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The Archaeology of Writing

All over the world, but not of it. Hemisphere-hopping wife, mother, author, angler, and seminary graduate. Represented by Books & Such Literary Agency.

Currently reading

The Luminaries
Eleanor Catton
America's Great Game: The CIA’s Secret Arabists and the Shaping of the Modern Middle East
Hugh Wilford
Empty Mansions: The Mysterious Life of Huguette Clark and the Spending of a Great American Fortune
Paul Clark Newell Jr., Bill Dedman
Blood and Beauty
Sarah Dunant
The Last Camellia
Sarah Jio

Z: A Novel of Zelda Fitzgerald

Z: A Novel of Zelda Fitzgerald - Therese Anne Fowler Like so many of my generation, I've heard and read about the Fitzgerald/Hemingway/Stein/Murphey years in Paris and on the coast of France. Z: A Novel of Zelda Fitzgerald, although a work of fiction, was a breath of fresh air regarding this period of excess, escape, and artistic richness.

Much of what Ms. Fowler wrote rang true. Her depiction of the era's limitations of women, particularly in the South, was dead on. I've actually wondered if southern-belle Zelda's mental illness was in part a ruse anchored in and triggered by F. Scott's instability, ego, and alcoholism.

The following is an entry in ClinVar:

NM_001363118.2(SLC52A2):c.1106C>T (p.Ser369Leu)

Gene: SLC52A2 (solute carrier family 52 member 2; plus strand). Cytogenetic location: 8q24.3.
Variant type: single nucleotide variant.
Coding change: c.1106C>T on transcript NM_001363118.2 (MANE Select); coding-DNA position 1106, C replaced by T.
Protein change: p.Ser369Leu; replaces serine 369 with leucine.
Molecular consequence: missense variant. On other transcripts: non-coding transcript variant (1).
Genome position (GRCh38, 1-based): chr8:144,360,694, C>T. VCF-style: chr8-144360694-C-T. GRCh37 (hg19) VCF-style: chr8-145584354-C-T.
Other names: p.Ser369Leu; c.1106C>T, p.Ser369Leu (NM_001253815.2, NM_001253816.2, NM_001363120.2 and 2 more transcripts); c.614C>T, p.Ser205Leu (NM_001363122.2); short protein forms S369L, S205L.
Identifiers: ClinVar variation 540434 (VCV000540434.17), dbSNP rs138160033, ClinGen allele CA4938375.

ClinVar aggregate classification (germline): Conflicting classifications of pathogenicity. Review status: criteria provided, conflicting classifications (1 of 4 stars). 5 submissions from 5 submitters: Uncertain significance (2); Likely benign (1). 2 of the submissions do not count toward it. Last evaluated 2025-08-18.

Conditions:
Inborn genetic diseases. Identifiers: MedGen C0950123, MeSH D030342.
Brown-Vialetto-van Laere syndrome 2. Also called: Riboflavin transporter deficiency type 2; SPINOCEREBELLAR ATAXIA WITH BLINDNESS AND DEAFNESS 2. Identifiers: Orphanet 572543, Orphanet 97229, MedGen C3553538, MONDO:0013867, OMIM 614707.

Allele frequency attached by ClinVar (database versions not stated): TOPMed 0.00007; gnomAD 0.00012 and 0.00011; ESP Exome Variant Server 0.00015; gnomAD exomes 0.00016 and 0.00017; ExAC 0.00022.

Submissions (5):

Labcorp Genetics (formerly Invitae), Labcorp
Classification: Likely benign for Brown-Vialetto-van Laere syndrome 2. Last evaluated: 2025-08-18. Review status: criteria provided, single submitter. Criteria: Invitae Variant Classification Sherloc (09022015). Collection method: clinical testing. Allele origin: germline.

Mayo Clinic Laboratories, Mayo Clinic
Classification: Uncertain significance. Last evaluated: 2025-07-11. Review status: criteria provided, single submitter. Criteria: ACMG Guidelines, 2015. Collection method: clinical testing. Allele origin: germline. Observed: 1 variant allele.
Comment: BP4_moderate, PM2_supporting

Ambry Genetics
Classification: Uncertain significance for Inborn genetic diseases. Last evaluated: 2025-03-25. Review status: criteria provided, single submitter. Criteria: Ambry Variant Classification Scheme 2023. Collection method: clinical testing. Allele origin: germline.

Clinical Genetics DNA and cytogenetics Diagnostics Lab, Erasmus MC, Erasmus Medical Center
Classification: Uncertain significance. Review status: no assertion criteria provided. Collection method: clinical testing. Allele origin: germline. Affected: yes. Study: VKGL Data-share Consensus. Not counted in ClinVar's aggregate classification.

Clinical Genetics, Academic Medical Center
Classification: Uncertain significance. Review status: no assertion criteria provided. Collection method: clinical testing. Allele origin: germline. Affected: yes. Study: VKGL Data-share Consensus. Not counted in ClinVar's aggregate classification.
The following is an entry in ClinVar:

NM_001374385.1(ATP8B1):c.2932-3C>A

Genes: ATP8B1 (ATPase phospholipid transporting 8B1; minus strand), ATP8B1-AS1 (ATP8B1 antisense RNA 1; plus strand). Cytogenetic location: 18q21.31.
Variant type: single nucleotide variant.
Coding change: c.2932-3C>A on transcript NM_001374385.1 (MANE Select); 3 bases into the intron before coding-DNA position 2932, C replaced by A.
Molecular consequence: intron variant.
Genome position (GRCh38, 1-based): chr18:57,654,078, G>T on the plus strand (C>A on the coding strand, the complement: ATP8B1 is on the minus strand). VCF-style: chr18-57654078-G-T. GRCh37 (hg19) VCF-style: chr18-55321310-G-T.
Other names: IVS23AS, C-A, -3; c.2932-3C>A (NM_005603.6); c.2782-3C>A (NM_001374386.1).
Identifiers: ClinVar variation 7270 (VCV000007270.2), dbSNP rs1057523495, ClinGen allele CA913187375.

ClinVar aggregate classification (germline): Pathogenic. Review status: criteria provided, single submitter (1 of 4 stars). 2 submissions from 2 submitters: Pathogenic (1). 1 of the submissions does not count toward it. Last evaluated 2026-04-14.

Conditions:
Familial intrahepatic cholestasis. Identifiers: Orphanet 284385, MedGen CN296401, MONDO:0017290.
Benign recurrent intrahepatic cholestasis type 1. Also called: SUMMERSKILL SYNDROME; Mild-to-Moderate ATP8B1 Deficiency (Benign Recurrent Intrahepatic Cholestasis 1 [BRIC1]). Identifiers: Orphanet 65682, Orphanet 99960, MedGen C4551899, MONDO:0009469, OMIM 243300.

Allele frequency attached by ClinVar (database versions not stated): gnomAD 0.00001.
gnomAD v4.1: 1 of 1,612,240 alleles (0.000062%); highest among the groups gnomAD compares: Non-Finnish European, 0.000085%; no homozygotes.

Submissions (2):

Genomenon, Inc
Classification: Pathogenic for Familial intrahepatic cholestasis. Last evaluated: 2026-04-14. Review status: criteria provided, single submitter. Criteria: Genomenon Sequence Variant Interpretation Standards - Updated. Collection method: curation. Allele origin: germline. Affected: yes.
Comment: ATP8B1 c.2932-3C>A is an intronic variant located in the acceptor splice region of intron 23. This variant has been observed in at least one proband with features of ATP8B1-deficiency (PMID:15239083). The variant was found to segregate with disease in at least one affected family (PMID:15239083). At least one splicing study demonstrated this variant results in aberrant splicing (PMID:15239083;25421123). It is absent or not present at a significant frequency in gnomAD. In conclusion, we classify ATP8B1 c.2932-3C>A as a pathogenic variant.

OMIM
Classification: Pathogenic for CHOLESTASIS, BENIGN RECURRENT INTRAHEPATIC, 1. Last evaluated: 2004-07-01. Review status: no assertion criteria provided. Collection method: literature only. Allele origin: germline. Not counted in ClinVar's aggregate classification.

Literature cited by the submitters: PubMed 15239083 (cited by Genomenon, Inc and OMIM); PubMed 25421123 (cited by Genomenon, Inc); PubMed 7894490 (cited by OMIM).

I think this is a valuable addition to other works about this era when Americans could live abroad like kings and queens. When the literary and art worlds fed off each other to flourish. When men ruled the roost, and most women made their way in the world by any means other than brains. When successful men's wives were easily disposable.

If you've read Hemingway and Fitzgerald, and if you've explored this heady environment through works such as The Paris Wife and beyond, I think you'll enjoy Ms. Fowler's exploration of Zelda's psyche.